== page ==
1887

Abstract

Heterologous expression of bacterial virulence factors in is a feasible approach to study their molecular function. The authors have previously reported that the SigD protein, a phosphatidylinositol phosphatase involved in invasion of the host cell, inhibits yeast growth, presumably by depleting an essential pool of phosphatidylinositol 4,5-phosphate, and also that a catalytically inactive version, SigD, was able to arrest growth by a different mechanism that involved disruption of the actin cytoskeleton. This paper describes marked differences between the phenotypes elicited by expression of SigD and SigD in yeast. First, expression of SigD caused accumulation of large unbudded cells and loss of septin organization, while SigD expression caused none of these effects. Second, growth inhibition by SigD was mediated by a cell cycle arrest in G2 dependent on the Swe1 morphogenetic checkpoint, but SigD-induced growth inhibition was cell cycle independent. And third, SigD caused strong activation of the yeast MAP kinase Slt2, whereas SigD rather inactivated another MAP kinase, Kss1. In a screen for suppressors of SigD-induced growth arrest by overexpression of a yeast cDNA library, the Cdc42 GTPase was isolated. Furthermore, SigD was co-purified with Cdc42 from yeast lysates. It is concluded that the SigD protein deprived of its phosphatase activity is able to disrupt yeast morphogenesis by interfering with Cdc42 function, opening the possibility that the SigD N-terminal region might directly modulate small GTPases from the host during infection.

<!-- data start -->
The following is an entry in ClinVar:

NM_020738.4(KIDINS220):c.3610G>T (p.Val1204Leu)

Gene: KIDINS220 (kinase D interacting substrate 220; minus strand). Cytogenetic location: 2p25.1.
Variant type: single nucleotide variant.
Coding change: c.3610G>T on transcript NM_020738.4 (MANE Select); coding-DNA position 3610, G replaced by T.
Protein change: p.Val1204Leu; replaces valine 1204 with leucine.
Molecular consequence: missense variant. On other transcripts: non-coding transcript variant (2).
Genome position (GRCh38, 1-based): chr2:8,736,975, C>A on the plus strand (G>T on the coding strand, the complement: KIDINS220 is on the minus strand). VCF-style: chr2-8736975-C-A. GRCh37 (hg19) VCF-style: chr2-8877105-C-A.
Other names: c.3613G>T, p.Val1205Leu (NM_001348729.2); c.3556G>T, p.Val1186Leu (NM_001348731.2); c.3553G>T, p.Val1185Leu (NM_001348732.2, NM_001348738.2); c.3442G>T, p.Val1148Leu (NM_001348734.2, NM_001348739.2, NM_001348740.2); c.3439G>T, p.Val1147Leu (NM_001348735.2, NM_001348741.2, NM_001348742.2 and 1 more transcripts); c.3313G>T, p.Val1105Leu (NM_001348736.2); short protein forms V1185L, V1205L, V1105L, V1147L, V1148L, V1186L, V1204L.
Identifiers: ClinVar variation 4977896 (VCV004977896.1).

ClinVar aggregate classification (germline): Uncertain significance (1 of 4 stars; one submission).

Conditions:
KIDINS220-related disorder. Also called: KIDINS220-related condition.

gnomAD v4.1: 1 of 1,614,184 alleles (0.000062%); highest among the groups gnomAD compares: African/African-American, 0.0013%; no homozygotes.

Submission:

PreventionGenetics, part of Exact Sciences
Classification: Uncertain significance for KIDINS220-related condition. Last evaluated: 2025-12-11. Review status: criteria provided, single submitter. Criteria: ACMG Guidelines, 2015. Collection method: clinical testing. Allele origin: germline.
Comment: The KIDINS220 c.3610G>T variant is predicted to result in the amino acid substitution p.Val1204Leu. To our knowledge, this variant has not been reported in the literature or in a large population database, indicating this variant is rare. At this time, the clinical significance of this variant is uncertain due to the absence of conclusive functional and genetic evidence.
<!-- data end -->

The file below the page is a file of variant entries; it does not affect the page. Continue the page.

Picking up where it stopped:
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2006-11-01
2020-09-20
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